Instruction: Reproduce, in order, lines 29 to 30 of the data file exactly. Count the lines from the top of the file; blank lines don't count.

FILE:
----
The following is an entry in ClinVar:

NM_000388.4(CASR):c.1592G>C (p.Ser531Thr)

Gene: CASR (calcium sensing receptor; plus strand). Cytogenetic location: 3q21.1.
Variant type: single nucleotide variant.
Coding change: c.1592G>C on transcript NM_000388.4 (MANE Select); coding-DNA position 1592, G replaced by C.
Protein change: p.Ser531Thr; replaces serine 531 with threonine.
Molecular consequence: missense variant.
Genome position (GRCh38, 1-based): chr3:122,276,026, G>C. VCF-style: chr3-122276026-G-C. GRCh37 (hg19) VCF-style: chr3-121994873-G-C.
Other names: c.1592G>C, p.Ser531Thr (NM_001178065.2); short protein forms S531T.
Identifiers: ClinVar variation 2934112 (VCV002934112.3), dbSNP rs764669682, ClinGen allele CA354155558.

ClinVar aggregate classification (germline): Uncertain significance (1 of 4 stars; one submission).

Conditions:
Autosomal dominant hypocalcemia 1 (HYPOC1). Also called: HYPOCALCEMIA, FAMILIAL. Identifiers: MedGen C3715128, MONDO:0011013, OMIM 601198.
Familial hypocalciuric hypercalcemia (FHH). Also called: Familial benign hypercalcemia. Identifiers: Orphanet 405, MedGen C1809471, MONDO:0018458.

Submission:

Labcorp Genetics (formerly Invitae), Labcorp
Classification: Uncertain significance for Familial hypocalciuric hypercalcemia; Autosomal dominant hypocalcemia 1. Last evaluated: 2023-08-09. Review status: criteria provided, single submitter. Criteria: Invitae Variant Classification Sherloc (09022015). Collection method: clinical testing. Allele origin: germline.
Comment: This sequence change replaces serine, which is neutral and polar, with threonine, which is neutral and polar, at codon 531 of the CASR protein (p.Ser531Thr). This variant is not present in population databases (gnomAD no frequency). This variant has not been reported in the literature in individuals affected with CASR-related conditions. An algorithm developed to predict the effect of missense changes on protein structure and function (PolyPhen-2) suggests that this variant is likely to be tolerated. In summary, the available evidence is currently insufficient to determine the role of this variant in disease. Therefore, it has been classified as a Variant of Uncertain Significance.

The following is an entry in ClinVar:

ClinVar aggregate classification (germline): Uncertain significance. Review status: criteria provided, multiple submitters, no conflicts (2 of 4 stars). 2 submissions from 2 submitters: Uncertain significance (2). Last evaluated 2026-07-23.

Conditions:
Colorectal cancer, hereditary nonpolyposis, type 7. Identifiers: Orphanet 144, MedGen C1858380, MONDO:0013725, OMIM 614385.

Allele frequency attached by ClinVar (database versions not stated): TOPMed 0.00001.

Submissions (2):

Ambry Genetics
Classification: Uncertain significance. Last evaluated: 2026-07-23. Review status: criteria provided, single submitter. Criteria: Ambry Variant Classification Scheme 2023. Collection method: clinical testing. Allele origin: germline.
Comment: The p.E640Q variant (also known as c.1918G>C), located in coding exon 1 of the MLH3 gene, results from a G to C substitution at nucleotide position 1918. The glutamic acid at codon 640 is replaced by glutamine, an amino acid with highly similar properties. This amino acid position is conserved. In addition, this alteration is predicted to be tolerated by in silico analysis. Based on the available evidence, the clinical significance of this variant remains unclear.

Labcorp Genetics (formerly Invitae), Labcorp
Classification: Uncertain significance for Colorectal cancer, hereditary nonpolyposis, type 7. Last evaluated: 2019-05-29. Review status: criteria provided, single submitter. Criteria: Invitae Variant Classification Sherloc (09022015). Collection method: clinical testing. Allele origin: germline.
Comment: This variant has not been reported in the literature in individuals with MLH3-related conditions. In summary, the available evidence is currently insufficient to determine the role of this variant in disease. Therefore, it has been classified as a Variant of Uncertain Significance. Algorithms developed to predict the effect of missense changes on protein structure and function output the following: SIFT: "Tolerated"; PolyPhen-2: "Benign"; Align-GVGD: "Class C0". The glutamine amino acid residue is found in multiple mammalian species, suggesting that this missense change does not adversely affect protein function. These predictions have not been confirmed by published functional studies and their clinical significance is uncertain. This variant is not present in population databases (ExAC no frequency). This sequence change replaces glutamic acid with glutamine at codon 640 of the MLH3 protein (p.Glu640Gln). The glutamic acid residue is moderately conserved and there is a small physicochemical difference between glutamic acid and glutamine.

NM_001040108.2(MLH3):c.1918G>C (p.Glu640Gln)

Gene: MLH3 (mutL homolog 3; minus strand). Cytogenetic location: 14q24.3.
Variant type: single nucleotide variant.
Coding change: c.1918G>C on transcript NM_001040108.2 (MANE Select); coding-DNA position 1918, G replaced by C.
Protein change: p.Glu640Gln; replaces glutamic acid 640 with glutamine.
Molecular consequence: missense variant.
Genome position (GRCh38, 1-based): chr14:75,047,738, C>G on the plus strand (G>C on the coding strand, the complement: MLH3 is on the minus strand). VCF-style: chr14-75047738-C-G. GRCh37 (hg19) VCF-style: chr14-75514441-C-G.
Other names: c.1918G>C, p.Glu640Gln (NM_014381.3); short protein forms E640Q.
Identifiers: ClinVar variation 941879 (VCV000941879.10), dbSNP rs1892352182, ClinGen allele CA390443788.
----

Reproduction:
Classification: Uncertain significance for Colorectal cancer, hereditary nonpolyposis, type 7. Last evaluated: 2019-05-29. Review status: criteria provided, single submitter. Criteria: Invitae Variant Classification Sherloc (09022015). Collection method: clinical testing. Allele origin: germline.
Comment: This variant has not been reported in the literature in individuals with MLH3-related conditions. In summary, the available evidence is currently insufficient to determine the role of this variant in disease. Therefore, it has been classified as a Variant of Uncertain Significance. Algorithms developed to predict the effect of missense changes on protein structure and function output the following: SIFT: "Tolerated"; PolyPhen-2: "Benign"; Align-GVGD: "Class C0". The glutamine amino acid residue is found in multiple mammalian species, suggesting that this missense change does not adversely affect protein function. These predictions have not been confirmed by published functional studies and their clinical significance is uncertain. This variant is not present in population databases (ExAC no frequency). This sequence change replaces glutamic acid with glutamine at codon 640 of the MLH3 protein (p.Glu640Gln). The glutamic acid residue is moderately conserved and there is a small physicochemical difference between glutamic acid and glutamine.